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Old 04-16-2017, 03:19 PM   #54
Talon87
Nebby. Back into the bag.
 
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Quote:
Originally Posted by Rangeet View Post
Dopple's point of view is actually not exactly original. Not that I really agree, just saying.
And from the opening text of that very essay:
"One of the most common reasons for a sentencing enhancement is that the defendant has a prior conviction."
I can't stress this enough. It isn't only something that happens, it's something that happens regularly.

Continuing, the essayists write:
"Courts have rejected claims that these recidivism enhancements violate the prohibition against double jeopardy. They have explained that the Double Jeopardy Clause does not prohibit the legislature from authorizing multiple punishments for one offense and that, in any event, the Double Jeopardy Clause does not apply at sentencing."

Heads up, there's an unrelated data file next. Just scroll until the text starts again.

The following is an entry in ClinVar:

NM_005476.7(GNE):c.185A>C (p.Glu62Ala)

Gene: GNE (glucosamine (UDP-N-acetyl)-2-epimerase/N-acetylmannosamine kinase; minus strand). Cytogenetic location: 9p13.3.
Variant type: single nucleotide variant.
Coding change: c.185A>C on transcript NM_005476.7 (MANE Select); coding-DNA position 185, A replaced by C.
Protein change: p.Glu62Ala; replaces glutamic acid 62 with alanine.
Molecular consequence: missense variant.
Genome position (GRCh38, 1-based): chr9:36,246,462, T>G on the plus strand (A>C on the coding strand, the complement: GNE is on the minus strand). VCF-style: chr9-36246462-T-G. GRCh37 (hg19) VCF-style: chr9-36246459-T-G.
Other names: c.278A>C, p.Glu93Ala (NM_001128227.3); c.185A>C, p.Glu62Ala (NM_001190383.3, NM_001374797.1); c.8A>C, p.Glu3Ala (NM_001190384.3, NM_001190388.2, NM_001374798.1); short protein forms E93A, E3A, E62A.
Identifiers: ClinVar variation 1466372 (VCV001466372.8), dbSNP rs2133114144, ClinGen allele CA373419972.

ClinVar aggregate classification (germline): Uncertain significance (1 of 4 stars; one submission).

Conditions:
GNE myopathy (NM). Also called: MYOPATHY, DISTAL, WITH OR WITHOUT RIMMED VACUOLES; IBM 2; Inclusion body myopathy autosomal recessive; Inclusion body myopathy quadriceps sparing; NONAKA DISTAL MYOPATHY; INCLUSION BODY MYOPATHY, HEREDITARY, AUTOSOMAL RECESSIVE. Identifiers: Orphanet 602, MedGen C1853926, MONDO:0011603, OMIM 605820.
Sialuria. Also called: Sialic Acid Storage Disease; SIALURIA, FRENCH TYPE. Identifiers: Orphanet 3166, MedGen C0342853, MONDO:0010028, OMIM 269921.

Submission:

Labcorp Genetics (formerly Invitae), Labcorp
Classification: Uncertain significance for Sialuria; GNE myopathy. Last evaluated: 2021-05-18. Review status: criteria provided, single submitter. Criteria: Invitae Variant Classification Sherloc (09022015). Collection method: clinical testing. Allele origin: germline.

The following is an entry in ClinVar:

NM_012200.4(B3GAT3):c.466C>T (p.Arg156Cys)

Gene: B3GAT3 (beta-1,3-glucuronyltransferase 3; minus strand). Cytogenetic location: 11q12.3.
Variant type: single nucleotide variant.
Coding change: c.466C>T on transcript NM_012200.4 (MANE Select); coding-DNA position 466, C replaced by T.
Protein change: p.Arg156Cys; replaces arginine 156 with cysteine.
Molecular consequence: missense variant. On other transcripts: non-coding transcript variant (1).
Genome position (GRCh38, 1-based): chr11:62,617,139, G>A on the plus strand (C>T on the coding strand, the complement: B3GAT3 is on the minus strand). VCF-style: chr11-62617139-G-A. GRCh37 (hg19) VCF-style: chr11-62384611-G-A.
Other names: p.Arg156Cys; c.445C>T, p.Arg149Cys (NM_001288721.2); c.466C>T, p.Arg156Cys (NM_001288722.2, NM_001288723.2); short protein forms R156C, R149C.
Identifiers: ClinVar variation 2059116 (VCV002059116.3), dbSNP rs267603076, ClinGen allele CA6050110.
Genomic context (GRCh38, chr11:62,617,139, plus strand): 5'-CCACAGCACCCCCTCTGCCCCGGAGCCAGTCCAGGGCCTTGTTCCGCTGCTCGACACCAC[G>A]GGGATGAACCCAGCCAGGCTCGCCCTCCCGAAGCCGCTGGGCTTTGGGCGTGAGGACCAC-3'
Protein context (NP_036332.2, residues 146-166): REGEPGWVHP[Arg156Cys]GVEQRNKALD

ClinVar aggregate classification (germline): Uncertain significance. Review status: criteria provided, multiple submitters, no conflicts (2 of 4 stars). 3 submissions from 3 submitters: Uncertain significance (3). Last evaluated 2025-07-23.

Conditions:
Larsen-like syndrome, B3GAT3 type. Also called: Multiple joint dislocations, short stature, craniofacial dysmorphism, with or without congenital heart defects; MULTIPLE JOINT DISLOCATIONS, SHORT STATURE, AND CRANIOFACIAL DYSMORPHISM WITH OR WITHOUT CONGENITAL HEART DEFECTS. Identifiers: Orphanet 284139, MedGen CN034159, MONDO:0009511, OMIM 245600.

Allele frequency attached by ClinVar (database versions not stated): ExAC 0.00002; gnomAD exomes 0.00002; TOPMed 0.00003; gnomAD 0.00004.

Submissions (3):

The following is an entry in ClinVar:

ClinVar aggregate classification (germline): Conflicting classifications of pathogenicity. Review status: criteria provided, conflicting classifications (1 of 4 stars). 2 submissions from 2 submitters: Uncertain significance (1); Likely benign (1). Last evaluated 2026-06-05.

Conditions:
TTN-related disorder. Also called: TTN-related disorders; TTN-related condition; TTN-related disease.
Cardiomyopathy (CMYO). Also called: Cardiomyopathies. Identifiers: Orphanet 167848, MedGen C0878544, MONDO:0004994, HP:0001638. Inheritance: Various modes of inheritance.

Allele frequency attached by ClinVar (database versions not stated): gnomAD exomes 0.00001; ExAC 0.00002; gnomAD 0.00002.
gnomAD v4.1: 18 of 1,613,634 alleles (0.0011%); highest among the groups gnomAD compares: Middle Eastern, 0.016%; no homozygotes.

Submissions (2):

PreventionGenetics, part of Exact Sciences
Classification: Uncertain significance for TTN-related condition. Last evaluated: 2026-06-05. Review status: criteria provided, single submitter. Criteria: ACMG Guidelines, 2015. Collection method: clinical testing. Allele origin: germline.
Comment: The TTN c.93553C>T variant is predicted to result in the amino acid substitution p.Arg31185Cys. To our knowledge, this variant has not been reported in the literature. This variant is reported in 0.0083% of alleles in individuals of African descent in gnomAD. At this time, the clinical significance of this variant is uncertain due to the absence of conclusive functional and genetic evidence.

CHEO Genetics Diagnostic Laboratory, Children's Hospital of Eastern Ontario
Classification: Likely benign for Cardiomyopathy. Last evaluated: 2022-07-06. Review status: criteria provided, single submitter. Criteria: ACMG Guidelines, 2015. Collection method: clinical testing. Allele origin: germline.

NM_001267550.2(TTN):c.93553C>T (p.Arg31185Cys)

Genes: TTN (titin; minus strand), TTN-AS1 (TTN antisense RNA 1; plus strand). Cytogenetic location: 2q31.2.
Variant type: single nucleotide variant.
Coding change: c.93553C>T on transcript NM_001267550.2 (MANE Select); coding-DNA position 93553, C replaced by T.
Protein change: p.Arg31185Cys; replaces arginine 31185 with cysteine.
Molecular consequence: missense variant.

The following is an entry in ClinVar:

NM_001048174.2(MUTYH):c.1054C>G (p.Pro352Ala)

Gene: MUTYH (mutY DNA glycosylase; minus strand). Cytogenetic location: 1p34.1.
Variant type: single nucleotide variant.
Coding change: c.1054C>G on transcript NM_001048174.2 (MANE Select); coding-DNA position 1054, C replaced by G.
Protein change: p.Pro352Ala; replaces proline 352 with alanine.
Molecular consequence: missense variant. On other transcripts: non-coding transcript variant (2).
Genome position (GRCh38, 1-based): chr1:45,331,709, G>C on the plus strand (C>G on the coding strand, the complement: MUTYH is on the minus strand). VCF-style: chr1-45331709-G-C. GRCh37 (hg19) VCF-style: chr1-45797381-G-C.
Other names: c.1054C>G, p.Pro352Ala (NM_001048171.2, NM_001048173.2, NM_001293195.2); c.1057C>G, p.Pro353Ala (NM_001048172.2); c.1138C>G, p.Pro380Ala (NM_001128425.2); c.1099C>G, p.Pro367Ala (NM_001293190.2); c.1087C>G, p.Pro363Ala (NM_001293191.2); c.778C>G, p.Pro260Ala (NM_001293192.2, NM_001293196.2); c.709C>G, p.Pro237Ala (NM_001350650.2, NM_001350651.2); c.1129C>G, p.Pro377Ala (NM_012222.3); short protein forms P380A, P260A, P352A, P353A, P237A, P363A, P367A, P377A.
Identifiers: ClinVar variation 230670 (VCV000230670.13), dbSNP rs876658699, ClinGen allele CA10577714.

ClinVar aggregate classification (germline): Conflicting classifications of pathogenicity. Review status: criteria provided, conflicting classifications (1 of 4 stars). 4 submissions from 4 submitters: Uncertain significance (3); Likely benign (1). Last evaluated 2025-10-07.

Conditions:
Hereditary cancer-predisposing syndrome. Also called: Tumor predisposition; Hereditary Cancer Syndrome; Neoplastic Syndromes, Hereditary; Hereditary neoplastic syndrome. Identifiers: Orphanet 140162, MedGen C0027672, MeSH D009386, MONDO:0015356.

Case. closed.

We can debate the morality and the philosophy all we like, but as far as "Did Talon have the right understanding or did Doppel?", we're fucking done here.

Quote:
Originally Posted by Talon87 View Post
How can you say, "This doesn't happen in real courts" when prior convictions is 100% a thing that the courts look at when deciding how to sentence someone? "I didn't say sentencing, I said conviction" you might say ... but that's the thing: if you're going to focus on convicting rather than sentencing then you've improperly responded to MtG to begin with. MtG's quoted paragraph is totally describing sentencing here (an escalation of punishment meted out in response to a current offense and in light of prior offenses), not conviction (determining a party's innocence or guilt in some matter).
Quote:
Originally Posted by Talon87 View Post
"Double jeopardy" is being tried for the exact same instance of a crime twice. "Double jeopardy" is not being tried for the same general crime twice, nor is it what you've quoted me discussing -- which was judges using a person's prior convictions, or "priors", to determine appropriate sentencing.
Done. Done, done, done, done, done. Debate the ethics of this convention all you like. Join with the essayists and argue that the courts have got it all wrong, that we need to seriously rethink our criminal justice system. But I think I am at the very least owed a simple acknowledgement that my interpretation of how the law is carried out was, for at least some if not for most U.S. jurisdictions, correct.
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